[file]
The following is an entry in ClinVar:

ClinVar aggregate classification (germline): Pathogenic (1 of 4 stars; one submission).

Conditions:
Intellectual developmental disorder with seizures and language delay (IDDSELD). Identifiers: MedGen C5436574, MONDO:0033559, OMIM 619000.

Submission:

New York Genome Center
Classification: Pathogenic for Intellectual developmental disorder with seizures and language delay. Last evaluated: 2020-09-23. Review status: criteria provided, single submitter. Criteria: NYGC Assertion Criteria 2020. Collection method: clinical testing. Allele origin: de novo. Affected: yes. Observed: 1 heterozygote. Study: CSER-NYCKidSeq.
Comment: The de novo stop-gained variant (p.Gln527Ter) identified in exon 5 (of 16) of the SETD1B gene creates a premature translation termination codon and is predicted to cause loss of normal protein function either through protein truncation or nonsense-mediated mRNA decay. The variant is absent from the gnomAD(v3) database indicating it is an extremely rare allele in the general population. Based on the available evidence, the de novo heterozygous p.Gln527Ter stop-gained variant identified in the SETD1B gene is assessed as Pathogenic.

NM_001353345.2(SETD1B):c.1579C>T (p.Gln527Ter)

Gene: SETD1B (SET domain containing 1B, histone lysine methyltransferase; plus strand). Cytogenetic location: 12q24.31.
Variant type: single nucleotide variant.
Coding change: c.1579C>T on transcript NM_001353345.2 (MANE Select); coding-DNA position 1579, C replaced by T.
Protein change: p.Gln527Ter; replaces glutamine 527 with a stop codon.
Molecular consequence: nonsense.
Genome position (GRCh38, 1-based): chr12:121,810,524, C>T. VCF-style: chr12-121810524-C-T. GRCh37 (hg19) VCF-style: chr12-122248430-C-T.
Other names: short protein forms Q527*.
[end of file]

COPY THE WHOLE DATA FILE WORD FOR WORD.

The following is an entry in ClinVar:

ClinVar aggregate classification (germline): Pathogenic (1 of 4 stars; one submission).

Conditions:
Intellectual developmental disorder with seizures and language delay (IDDSELD). Identifiers: MedGen C5436574, MONDO:0033559, OMIM 619000.

Submission:

New York Genome Center
Classification: Pathogenic for Intellectual developmental disorder with seizures and language delay. Last evaluated: 2020-09-23. Review status: criteria provided, single submitter. Criteria: NYGC Assertion Criteria 2020. Collection method: clinical testing. Allele origin: de novo. Affected: yes. Observed: 1 heterozygote. Study: CSER-NYCKidSeq.
Comment: The de novo stop-gained variant (p.Gln527Ter) identified in exon 5 (of 16) of the SETD1B gene creates a premature translation termination codon and is predicted to cause loss of normal protein function either through protein truncation or nonsense-mediated mRNA decay. The variant is absent from the gnomAD(v3) database indicating it is an extremely rare allele in the general population. Based on the available evidence, the de novo heterozygous p.Gln527Ter stop-gained variant identified in the SETD1B gene is assessed as Pathogenic.

NM_001353345.2(SETD1B):c.1579C>T (p.Gln527Ter)

Gene: SETD1B (SET domain containing 1B, histone lysine methyltransferase; plus strand). Cytogenetic location: 12q24.31.
Variant type: single nucleotide variant.
Coding change: c.1579C>T on transcript NM_001353345.2 (MANE Select); coding-DNA position 1579, C replaced by T.
Protein change: p.Gln527Ter; replaces glutamine 527 with a stop codon.
Molecular consequence: nonsense.
Genome position (GRCh38, 1-based): chr12:121,810,524, C>T. VCF-style: chr12-121810524-C-T. GRCh37 (hg19) VCF-style: chr12-122248430-C-T.
Other names: short protein forms Q527*.